Children learn by solving problems—everything from how to get the triangle block in the right opening to how to get their own clothes on. Children benefit from activities that are challenging enough that they require careful thought, attention, and effort, but not so tough that they are impossible to master. Parents can help children tackle new challenges by seeing what skills their children currently have and then helping them take the next step. For example, if your child can build a tower 5 blocks high, show her how she can make a wider base so that she can make a taller tower.
No matter a child’s age, there are always tasks that she can complete with assistance, but cannot yet do totally on her own. (For example, a toddler may be able to lift the milk carton and pour but not get the milk directly into the cup.) When parents provide support to help children master new skills, they learn to feel proud of their own abilities and see themselves as capable and able to accomplish their goals. Through repeated experiences like these, children develop a sense of self-confidence and self-esteem.
Parents play a very important role in helping their children become good problem-solvers by scaffolding—or giving children the help they need to learn a new skill or accomplish a goal, without doing it for them. Just like the scaffolding that supports a building until it can stand on its own, the scaffolding you provide gives your child the support he needs as he works to complete the job he is working on.
What you can do:
- Support your child by using language—Are you looking for a big puzzle piece or a little piece? What about trying another space?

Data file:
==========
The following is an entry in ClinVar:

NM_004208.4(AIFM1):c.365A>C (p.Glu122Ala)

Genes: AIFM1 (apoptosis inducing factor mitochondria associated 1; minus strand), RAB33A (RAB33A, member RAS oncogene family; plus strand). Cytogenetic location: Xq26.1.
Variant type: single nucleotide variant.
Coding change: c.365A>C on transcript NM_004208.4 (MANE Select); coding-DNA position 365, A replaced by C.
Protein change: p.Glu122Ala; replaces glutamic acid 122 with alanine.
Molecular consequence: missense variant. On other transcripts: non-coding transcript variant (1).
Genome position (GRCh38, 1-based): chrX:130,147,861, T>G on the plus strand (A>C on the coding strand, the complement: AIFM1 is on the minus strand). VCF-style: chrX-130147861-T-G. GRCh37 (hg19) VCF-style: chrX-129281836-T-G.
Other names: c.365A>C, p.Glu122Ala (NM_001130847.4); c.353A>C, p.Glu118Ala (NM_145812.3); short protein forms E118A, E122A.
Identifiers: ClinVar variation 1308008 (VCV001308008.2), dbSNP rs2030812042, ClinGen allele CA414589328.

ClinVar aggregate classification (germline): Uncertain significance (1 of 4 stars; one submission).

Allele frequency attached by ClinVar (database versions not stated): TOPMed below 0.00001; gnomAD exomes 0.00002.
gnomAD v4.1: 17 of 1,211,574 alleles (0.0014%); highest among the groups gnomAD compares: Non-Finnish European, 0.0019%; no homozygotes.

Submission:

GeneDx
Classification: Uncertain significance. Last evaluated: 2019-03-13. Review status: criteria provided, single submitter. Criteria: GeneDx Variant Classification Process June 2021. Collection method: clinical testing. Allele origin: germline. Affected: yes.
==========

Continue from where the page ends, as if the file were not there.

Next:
- Offer direction—such as taking a puzzle piece and turning it so that it is easier to see where it might fit.
- Point out positive steps taken—such as noticing when your child tries a piece in a different space (even if it doesn’t fit).
- Recognize progress—by helping your toddler see how she has gotten closer to finishing the puzzle: Look, you just got one more piece in. Now you only have two more pieces to fit in their spaces and the puzzle will be done!
Make playtime a chance to build self-confidence
Through play, children are faced with new challenges and master new skills—finding the ball behind the couch, getting the blocks stacked up, getting the jack-in-the-box to pop up. These play experiences and others like them help children develop confidence that they can solve problems.
What you can do:
- Follow your child’s lead during play and let him be the “director.” If he takes out the blocks, ask what he wants to build and help him carry out his ideas. This will build greater confidence, assertiveness, and leadership in your child. And children learn best through their natural interests and by doing what is most meaningful to them.